The truth is, mental health is like any other illness or condition – you shouldn’t be discriminated against, and your information stays confidential – just as if you’d be diagnosed with Diabetes or Asthma. Who knows is at your discretion.
If you’ve already taken that first step, there are other things you can do in your day to day life to help you cope.
Begin a self-care programme. Day to day life is busy – and it’s easy to get caught up in it all. Before you know it, you’re burning out – a serious problem. Take the time to do something for yourself at least once a week – and increase as needed. Paint your nails, go for a massage, go shopping, practice mindfulness. Whatever makes you feel better.
Treat it as a medicine. You wouldn’t, after all, stop taking tablets for an infection because you were too busy, would you?
One of the biggest problems affecting those with anxiety is the inability to switch off. In a world, where scrolling online for an average for over an hour and a half a day is the norm, it’s no wonder when we finally go to switch off for the night, our minds are buzzing. Consider the amount of information you take in – from news sites, Facebook, Twitter and other social media platforms. It’s the biological equivalent of opening Photoshop, Microsoft Word, Spotify and 40 Chrome Tabs on a Windows 1998 computer all at the same time. You’re going to freeze up and take forever to finally log off.
Try switching your phone off at night, or at the very least, putting it away for an hour or two before you settle down for the evening.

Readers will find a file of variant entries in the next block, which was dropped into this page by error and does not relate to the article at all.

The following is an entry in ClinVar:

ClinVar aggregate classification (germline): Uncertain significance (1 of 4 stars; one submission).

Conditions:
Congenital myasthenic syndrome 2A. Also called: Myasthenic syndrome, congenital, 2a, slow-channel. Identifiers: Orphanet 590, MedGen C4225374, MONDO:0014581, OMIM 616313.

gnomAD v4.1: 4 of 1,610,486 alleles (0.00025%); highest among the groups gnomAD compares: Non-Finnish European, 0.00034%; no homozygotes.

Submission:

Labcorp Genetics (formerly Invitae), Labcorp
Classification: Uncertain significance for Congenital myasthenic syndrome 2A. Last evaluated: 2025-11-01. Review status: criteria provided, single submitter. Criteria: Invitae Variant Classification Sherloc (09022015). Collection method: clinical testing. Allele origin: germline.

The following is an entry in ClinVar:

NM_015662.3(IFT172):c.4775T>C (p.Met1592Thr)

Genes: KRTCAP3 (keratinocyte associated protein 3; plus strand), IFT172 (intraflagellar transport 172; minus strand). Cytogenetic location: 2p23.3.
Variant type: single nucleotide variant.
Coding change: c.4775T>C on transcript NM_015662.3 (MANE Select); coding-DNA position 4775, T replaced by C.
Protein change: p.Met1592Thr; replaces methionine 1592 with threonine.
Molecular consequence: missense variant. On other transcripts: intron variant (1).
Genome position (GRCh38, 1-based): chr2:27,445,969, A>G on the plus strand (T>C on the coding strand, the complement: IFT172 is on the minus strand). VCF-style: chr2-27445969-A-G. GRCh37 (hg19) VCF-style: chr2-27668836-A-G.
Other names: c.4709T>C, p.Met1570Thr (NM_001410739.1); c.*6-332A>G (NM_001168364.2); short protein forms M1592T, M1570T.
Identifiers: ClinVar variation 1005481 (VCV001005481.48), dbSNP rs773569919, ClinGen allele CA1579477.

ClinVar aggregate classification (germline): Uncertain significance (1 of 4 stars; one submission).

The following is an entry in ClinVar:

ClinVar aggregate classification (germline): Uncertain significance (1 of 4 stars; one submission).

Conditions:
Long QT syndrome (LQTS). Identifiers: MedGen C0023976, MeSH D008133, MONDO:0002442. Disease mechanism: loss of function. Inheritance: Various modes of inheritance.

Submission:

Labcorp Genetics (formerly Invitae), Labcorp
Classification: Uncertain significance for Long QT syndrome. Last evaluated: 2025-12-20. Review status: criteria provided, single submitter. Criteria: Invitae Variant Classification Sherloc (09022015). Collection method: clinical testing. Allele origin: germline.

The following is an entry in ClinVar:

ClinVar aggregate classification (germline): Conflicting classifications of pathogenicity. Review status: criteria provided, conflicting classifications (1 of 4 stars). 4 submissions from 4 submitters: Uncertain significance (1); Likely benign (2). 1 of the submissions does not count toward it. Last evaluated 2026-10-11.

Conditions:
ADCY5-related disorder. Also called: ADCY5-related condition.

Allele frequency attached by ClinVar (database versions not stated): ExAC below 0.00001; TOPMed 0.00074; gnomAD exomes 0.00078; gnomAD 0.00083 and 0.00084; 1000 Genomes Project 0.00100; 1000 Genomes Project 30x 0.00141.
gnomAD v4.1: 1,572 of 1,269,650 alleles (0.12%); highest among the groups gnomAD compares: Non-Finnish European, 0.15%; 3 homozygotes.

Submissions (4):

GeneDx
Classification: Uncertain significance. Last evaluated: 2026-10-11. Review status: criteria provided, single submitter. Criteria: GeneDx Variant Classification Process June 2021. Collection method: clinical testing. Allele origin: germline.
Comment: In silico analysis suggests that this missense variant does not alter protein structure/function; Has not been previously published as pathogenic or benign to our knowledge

Much like the cave man versus predator analogy, exercise will help to provide you with the artificial means to create Endorphins – or positive brain hormones to combat against day to day stresses. If you’re not particularly active, this initially will seem like a boring, more-hassle-than-its-worth challenge, but the benefits of exercise for mental health are irrefutable. You’d be a right dafty not to at least try.
The Mental Health Epidemic – Why do we care?
The mental health epidemic is something everyone should have a personal stake in. In today’s day and age, you’d be hard pressed not to be at least related to an immediate family member with a mental health problem. This problem doesn’t affect a faceless majority – it affects me, you and everybody we love.
We’re all at risk. Mental health doesn’t discriminate – and neither should we.